Many patients having Lyme disease are afraid of contracting Shingles after their diagnosis of Lyme disease. The reverse is also true: patients with Shingles are also known to sometimes develop Lyme disease a few weeks/months or years down the line. So how are the two conditions related to each other? What is the reason for developing a Shingles rash following Lyme disease? Or are these simply misconceptions and myths that are circulating around the World Wide Web?
Let us try and clear up the doubts about Shingles and Lyme disease connection.
Shingles and Lyme disease connection
A patient was bitten by a tick on her elbow. She developed a rash, but her doctor said that it was not Lyme disease, as the area she lived in did not have that disease. The rash was, said the doctor, simply a result of her scratching the tick bite. A few weeks later though, the patient developed shingles rash.
What is Shingles? What is its connection with Lyme disease?
Shingles is a viral disease characterized by a painful rash mainly on the torso and sometimes on the face. It usually occurs in patients with weakened immune system and is typically seen in elderly populations. Shingles disease affects the patient at the nerve level in that; the virus called Varicella Zoster virus affects the nerves while also causing a painful rash on the body. Almost all patients who have suffered from chicken pox in their childhood have the dormant Varicella Zoster virus inside them. As a result, when they become sick or develop a weaker immunity, they tend to suffer from Shingles in adulthood.
Lyme disease on the other hand, is basically caused by Borrelia burgdorferi bacteria. These microorganisms are present in many animals including deer, pheasants, rodents etc. If a deer tick bites you, you are likely to develop Lyme disease based on your overall health condition and also on the time period for which the tick remains attached to your body. The main symptoms of Lyme disease are bull’s eye rashes along with fever, flu-like symptoms, joint pain, fatigue, sudden memory loss, lack of appetite, inability to concentrate etc.
Elderly populations as well as very young children with weaker immune systems are more likely to develop Lyme disease.In the US, an estimated 200,000 people are affected by Lyme disease each year. The Lyme bacterium attaches itself to the synovial fluid of the joints and leads to many debilitating neurological symptoms.In older patents, Lyme also becomes a chronic disease as its symptoms such as joint pain, headache, fever, language difficulties, attention and memory problems etc keep returning every few months. Many patients also develop a bout of shingles suddenly. So, the link between Shingles and Lyme disease is the fact that one’s immunity is compromised and that both diseases affect the patient at the neurological level.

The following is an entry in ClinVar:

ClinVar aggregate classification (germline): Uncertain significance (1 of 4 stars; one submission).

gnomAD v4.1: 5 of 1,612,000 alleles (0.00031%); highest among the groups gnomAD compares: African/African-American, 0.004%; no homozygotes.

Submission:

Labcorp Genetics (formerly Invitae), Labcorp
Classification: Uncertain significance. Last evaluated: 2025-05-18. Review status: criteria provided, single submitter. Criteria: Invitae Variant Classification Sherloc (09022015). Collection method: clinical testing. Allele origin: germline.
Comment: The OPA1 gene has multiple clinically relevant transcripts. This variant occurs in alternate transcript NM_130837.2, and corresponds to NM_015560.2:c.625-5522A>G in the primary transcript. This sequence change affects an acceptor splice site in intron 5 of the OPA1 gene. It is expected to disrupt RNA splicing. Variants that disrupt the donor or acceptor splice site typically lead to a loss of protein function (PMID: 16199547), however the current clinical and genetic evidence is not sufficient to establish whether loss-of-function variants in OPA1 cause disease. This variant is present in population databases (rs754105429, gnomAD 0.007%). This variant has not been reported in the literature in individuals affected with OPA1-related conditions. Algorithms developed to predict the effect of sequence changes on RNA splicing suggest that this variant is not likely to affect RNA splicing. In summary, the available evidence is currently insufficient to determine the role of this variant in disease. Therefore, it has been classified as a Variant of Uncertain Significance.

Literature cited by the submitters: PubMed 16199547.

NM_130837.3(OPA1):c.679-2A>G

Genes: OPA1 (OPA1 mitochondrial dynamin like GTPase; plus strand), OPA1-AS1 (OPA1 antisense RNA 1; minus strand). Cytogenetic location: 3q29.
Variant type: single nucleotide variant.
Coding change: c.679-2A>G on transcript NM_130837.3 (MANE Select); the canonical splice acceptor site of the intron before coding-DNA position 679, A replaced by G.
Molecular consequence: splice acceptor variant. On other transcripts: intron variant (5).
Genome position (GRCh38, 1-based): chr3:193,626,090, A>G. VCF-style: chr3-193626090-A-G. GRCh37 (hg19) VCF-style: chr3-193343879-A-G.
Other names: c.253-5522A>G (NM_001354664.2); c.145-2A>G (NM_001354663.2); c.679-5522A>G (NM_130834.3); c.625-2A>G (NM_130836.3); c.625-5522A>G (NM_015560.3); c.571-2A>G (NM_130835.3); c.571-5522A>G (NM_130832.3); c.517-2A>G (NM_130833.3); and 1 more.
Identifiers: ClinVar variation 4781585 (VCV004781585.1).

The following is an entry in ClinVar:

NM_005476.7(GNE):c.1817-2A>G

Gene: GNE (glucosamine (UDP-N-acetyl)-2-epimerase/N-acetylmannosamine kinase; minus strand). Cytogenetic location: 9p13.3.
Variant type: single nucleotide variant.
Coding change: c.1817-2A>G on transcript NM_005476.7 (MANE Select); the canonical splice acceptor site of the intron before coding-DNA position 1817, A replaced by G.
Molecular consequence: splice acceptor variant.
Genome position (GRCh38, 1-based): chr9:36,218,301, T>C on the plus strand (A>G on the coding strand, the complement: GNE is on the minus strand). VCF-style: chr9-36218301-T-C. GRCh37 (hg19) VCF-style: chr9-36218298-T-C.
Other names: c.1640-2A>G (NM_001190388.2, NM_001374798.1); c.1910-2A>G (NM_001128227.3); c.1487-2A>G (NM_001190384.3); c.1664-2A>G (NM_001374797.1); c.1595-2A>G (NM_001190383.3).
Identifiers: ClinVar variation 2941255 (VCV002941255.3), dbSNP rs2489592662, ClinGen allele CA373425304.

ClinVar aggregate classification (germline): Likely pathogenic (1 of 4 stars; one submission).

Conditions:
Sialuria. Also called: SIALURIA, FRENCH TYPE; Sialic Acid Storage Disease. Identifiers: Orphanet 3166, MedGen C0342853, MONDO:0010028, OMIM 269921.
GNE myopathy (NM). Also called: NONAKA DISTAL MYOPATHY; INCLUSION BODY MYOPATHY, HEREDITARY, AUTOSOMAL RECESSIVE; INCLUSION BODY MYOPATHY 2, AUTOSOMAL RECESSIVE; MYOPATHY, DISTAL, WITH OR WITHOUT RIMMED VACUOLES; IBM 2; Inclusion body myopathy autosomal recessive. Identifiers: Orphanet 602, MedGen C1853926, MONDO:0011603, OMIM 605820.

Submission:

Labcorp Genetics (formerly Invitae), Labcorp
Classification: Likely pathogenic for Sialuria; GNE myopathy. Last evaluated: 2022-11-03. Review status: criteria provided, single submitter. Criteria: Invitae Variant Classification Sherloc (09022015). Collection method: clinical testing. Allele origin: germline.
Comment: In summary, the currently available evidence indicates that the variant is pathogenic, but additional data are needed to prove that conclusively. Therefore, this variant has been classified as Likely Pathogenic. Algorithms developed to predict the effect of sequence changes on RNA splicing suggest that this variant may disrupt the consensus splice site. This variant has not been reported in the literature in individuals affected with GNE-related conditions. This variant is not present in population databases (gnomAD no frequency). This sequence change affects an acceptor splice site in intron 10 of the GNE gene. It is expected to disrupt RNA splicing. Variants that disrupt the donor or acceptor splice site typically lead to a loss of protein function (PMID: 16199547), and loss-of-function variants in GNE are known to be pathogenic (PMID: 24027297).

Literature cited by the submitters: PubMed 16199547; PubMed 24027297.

Treatment for Lyme and Shingles
Most doctors recommend antibiotics for Lyme disease. Even chronic Lyme is treated with drug therapy. Shingles on the other hand require anti viral medications. Also, some patients might be given steroids for pain relief that is a part of Shingles disease.However, some experts believe that steroids should be used as the last resort as they have various harmful side effects.Over 30% of patients who have had chicken pox in their lifetime will also likely develop shingles at least once in their adulthood. So, if they happen to get Lyme disease, they are very likely to develop shingles due to their weaker immunity. Hence, immunity boosting must be made a part of treatment for both diseases.
What can you do to prevent Lyme and Shingles? Herbal remedies for immunity building
Lyme disease is preventable and one can take following steps:
- Avoid grassy trails
- Spray DEET or other insect repellents all over clothes and body when camping or hiking
- Check yourself for ticks after you have come back home from spending time in woods, especially when you live in tick infested areas.
- Wear full sleeved shirts and long pants preferably tucked inside socks and closed shoes when walking on grassy trails and wooded areas.
To prevent shingles:
You can get the VZV or varicella vaccine which is a weakened version of the virus that causes shingles. Some people have seen some positive results owing to the vaccine though others have developed side effects that can be unpleasant.
You could also try herbal remedies such as Nettle leaf tea, Cat’s Claw, St John’s Wort, Astragalus, Pau d’Arco and Cinnamon etc as these can improve immunity and reduce effects of shingles as well as Lyme disease. Japanese Knotweed and Echinacea tinctures can also be taken on regular basis as advised by herbalists.These are preventive remedies and must only be taken under the expert guidance. Also, keep a watch for rashes of any kind- many herbs as well as conventional medicines are known to work quite well provided they are taken quickly as soon as a diagnosis has been made.